In the United States some evidence exists that commercial tree trimming operations spread diseases. The common practice of severely pruning palm trees to lengthen the time between trimmings exposes the plant to pathogens. The boot spikes, saw blades, and other pruning tools can become contaminated with diseased tissue or spores, which are transferred directly to the cut surfaces of healthy palms.
In the ornamental industry, most palm species are propagated by seed, thus procedures for clean seed culture must be followed. Seedling diseases caused by Phytophthora spp. can be prevented by use of clean seeds, new potting media, new pots, and new trays.
Moisture control is extremely important for diseases caused by Phytophthora spp. Employ cultural measures to reduce excess moisture, such as increasing the distance between plants, pruning old growth, trimming surrounding vegetation, increasing air movement, irrigating by drip as opposed to overhead watering, and irrigating in the morning to reduce wet foliage at night. Practice sanitation by trimming severely diseased leaves and removing diseased petioles and sheaths. Rogue and discard all severely diseased plants, especially plants with bud rots. If only a few potted plants are mildly infected, isolate them from the rest of the crop and make efforts to eliminate the disease by moisture reduction and fungicide applications. Phytophthora nicotianae and P. palmivora are pathogens of many ornamental hosts, and both may persist in the greenhouse environment for years. Apply chemical fungicides, as necessary, to prevent disease. Products specific for Phytophthora, such as fosetyl-aluminum, metalaxyl, propamocarb or mefenoxam, will prevent disease or may eliminate early infections. Follow label directions when using any pesticide.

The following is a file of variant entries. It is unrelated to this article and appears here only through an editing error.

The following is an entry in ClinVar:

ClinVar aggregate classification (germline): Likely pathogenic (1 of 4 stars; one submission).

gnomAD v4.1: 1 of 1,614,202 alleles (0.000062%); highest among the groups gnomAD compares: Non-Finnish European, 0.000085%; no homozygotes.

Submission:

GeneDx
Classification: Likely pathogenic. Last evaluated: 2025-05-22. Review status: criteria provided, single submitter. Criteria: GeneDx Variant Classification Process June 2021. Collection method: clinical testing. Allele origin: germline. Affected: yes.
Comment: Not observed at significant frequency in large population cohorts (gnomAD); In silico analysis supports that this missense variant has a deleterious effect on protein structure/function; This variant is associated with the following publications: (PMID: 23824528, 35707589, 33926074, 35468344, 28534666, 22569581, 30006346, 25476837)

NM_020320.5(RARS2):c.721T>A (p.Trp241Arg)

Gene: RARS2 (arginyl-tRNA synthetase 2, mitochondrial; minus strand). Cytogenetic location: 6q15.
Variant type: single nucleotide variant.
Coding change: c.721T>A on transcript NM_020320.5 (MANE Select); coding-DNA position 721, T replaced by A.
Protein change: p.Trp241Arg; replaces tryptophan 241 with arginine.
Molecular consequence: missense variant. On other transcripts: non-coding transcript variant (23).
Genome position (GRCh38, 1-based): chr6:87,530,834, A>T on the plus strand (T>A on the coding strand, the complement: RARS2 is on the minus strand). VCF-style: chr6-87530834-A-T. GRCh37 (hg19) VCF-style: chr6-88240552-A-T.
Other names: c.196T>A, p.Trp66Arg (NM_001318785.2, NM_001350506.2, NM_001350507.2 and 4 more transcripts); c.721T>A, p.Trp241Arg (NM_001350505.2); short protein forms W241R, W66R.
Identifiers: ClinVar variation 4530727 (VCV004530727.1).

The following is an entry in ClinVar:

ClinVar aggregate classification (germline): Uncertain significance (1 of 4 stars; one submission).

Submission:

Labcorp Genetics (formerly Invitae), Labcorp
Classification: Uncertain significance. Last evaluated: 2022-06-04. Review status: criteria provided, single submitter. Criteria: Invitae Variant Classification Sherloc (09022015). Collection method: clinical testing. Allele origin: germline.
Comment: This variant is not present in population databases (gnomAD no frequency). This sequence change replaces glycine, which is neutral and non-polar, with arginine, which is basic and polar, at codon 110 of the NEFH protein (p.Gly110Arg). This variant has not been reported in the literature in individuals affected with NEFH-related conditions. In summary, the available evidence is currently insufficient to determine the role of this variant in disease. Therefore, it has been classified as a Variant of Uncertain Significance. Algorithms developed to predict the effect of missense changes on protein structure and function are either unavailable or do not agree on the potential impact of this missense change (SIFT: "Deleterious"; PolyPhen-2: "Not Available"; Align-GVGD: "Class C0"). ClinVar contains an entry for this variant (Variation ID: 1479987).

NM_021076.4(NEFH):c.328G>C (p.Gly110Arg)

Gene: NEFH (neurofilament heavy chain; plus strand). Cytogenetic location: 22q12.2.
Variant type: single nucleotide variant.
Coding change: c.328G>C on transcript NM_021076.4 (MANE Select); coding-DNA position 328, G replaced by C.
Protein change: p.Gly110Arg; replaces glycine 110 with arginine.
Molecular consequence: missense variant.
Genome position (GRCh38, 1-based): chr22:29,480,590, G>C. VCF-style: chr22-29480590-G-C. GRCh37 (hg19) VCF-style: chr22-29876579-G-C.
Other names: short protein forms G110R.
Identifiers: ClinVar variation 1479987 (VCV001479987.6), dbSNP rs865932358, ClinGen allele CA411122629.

Attempts to save coconut trees with heart (bud) rot caused by P. katsurae have been unsuccessful when palms were treated with metalaxyl drenches, but injections of metalaxyl and fosetyl-aluminum have been somewhat effective. Disease prevention is crucial, as infected trees are virtually impossible to save except for those with minor trunk lesions. In Hawaii, all trees infected with P. katsurae have died. The injection of phosphorous acid formulations in commercial operations in Hawaii, may have prevented infections by Phytophthora, but the drilled hole made at the injection site allows Thielaviopsis and other wound pathogens entry deep into the trunk, with trunk diseases resulting in some locations.
Palm and Cycad Societies of Florida
Palms of the World
International Palm Society;publishes the journal Palms, formerly Principes
Palm and Cycad Society of Australia
Fairchild Tropical Garden
National Tropical Botanical Garden
Montgomery Botanical Center
Compendium of Ornamental PalmDiseases and DisordersEdited by M. L. Elliott, T. K. Broschat,J. Y. Uchida, and G. W. Simone